treble37

9/13/2016 - 5:06 AM

Summary of "Algorithms: Design and Analysis, Part 2" course at Coursera.Org

The course will have six weeks of lectures and assignments, followed by a final exam.

- Distributed shortest-path routing -- sending email messages
- DNA sequence alignment, calculate Needleman-Wunsch score [1970]

- The Algorithm Designer’s Mantra -- "Can we do better?"
- Big-O notation, Asymptotic analysis
- Graph search algorithms -- BFS and DFS, Dijkstra’s Algorithm
- Heaps -- supported operations, runtime performance, applications

- No single “silver bullet” for solving problems -- divide & conquer, randomized, greedy, dynamic programming
- Definition -- iteratively make “myopic” decisions, hope everything works out at the end
- Easy running time analysis, hard to establish correctness
- Many greedy algorithms are not correct, e.g.Dijkstra'a algorithm with negative edge lengths
- Proof of correctness --
*induction*and*exchange argument* - The Optimal Caching Algorithm
- Theorem: [Belady 1960s] The “furthest-in-future” algorithm is optimal (i.e., minimizes the number of cache misses)

- One shared resource, many jobs to do -- in what order should we sequence the jobs?
- Each job has a
*weight*w-j and length i-j,*Completion Time*C-j is sum of all jobs up to and including j - Goal is to minimize the weighted sum of all completion times, min E(j=1-n) w-j * C-j
- If weights are equal must schedule shorter jobs first, but if lengths are equal must schedule larger jobs first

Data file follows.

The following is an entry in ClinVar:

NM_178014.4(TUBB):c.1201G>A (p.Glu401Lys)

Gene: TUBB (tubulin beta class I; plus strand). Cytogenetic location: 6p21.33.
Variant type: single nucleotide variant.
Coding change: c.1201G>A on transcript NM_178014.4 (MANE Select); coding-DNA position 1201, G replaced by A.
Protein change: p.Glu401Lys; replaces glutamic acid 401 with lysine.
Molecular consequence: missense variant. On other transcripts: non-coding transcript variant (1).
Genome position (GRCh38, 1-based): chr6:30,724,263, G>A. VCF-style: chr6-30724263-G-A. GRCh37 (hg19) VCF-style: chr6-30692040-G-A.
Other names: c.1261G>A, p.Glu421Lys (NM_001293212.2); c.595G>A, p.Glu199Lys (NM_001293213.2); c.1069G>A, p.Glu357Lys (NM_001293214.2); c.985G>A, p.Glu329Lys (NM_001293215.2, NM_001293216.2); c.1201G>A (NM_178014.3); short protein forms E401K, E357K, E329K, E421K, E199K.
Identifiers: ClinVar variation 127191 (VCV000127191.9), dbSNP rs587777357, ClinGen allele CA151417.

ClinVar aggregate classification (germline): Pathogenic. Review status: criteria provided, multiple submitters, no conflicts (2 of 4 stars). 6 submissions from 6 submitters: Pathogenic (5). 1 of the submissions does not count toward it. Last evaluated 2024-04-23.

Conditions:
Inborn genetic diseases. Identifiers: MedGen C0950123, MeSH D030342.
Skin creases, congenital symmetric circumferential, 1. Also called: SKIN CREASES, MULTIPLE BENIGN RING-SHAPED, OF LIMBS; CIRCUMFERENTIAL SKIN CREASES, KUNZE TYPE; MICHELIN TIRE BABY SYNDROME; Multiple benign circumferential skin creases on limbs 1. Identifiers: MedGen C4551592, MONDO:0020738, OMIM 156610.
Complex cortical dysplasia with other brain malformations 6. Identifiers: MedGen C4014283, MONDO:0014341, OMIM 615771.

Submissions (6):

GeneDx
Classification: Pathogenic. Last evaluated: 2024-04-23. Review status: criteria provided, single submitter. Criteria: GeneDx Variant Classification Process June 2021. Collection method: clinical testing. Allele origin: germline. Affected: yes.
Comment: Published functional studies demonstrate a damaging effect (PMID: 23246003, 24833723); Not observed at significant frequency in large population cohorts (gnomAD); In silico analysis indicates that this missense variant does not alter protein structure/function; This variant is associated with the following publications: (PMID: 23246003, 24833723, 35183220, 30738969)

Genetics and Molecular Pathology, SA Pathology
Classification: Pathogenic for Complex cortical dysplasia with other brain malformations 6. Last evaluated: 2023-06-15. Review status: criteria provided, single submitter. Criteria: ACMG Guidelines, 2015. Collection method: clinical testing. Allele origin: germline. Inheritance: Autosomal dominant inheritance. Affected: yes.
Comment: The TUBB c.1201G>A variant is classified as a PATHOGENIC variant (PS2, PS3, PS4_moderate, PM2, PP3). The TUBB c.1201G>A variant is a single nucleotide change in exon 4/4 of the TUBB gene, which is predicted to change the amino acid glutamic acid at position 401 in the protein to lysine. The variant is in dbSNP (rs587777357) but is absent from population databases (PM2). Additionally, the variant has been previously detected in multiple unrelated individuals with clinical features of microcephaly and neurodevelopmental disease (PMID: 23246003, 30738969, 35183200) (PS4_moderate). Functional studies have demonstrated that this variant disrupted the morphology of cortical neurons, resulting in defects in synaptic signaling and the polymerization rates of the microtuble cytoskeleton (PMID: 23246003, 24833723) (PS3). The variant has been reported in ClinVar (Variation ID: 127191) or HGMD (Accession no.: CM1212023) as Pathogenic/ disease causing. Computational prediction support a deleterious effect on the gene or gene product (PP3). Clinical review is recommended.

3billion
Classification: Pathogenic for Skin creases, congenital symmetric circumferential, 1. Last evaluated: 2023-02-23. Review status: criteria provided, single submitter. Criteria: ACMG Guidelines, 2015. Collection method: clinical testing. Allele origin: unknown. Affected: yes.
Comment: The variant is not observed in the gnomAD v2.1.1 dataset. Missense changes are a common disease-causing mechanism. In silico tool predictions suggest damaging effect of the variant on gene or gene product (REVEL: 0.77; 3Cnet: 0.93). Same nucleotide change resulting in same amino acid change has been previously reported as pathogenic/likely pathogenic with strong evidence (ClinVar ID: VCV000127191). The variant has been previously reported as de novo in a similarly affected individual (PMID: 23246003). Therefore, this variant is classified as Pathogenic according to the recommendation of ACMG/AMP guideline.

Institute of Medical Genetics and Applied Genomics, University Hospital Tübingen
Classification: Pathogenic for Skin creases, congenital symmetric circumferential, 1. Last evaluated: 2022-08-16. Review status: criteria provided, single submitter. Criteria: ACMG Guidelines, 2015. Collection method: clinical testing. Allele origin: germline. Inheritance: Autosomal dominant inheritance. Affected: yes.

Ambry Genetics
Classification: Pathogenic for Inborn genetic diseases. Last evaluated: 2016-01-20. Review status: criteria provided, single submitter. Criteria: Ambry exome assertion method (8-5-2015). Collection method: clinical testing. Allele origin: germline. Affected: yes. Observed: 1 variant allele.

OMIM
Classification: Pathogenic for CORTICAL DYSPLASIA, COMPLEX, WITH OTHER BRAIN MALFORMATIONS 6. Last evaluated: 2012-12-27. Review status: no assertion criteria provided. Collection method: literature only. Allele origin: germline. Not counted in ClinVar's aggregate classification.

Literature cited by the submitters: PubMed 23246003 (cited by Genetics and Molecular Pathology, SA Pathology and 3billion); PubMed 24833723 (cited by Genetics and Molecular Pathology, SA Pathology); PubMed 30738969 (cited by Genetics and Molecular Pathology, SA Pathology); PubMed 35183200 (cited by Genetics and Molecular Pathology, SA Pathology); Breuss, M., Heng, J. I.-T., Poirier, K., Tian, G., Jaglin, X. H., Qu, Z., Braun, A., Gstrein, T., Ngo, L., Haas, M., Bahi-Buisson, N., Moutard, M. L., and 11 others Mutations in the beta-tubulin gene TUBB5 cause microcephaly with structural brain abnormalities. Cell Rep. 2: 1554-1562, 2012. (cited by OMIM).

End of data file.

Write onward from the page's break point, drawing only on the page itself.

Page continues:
- Assign
*scores*to jobs that are increasing in weight and decreasing in length - Order by decreasing ratio w-j / l-j is always correct, runtime is O(n*log(n)) to do the sorting
- Proof by
*Exchange Argument*

- Connect vertices together while minimizing the path cost
- Input is undirected graph G(V,E) (connected) and cost
*e*for each edge, output is minimum cost tree T that spans all vertices - Applications are clustering and network routing
- Prim's and Kruskal's algorithms, O(m*log(n))
- Proof part 1 -- Prim's algorithm always outputs a spanning tree
- Empty Cut Lemma -- graph is not connected <=> there exists a cut (A,B) with no crossing edges
- Double Crossing Lemma -- if cycle C has an edge that crosses a cut (A,B) => there is another edge that crosses that cut
- Lonely Cut Corollary -- if there is only one edge crossing some cut (A,B) => that edge is not in any cycle
- Proof part 2 -- Prim's algorithm always outputs a
**MST**, minimum-cost spanning tree - Cut Property -- in a cut (A,B) where there is an edge e with minimum cost, that edge is part of MST
- MST is unique if edge costs are distinct
- Naive implementation has running time O(n
*m) but with heaps it drops to O(m*log(n))